Russian olive trees: a cautionary tale
A number of silvery-leafed Russian olive trees grow in our backyard. They were there when my husband and I moved into our house 20 years ago and in spite of our relative indifference to them over that time, several have grown to significant heights.
Although drought tolerant and hardy, Russian olive trees have troublesome issues and are considered invasive in many areas across the western United States. They can easily overtake a space and prevent other vegetation from establishing. Trimming them often just leads to the development of more “volunteer” shoots. Heavy branches have a tendency to break under pressure from strong winds. Perhaps most bothersome to me, however, are the long, thorny spines that jut along the tree’s branches.
One encounter with a Russian olive and you’ll learn to always wear protective gear: a long sleeved shirt, pants, heavy-duty gloves, and glasses or goggles are all necessary when working around them. No matter how careful I am while attempting to prune one of these trees, however, I usually come into unwelcome contact with its barbs.
This past weekend, Scott and I were working on the removal of a sizable Russian olive limb that snapped during the recent windstorms. After we took out the bulk of debris, I went back in with bypass loppers to clear some extra branches from the tree.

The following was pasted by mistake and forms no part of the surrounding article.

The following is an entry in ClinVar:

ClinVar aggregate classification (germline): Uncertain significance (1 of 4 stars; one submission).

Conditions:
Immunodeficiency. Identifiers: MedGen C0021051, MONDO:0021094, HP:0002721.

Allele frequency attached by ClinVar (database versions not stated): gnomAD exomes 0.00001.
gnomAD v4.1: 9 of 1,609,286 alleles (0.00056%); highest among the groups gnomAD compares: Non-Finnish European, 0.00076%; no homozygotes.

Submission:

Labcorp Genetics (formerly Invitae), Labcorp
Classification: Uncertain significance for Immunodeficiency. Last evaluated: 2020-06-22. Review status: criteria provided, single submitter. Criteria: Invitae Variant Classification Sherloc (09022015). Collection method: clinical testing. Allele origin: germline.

As I moved around the trunk, an excruciating pain suddenly shot through my foot. A spike from one of the cut branches pierced all the way through my thick-soled sneaker and punctured the area between the ball of my foot and my big toe. I pulled my foot from the branch as quickly as I’d stepped down on it; the searing pain was enough to make my eyes water.
I hobbled inside to clean the wound and it became clear that more advanced treatment was needed. One tetanus shot and halfway through an antibiotic prescription later, my foot is on the mend and I’m in the market for a new pair of puncture-resistant yard work shoes.
Life doesn’t always go the way we’ve planned, and we’re bound to get stuck every once in a while. Current circumstances present a unique opportunity to consider the ways in which we care for the world around us and for each other. Part of this process includes pausing to take care of ourselves, remembering we have one another to lean on for support, and clearing the space for a new path forward, in spite of the snags we may encounter along the way.
Amy Roby can be reached at email@example.com.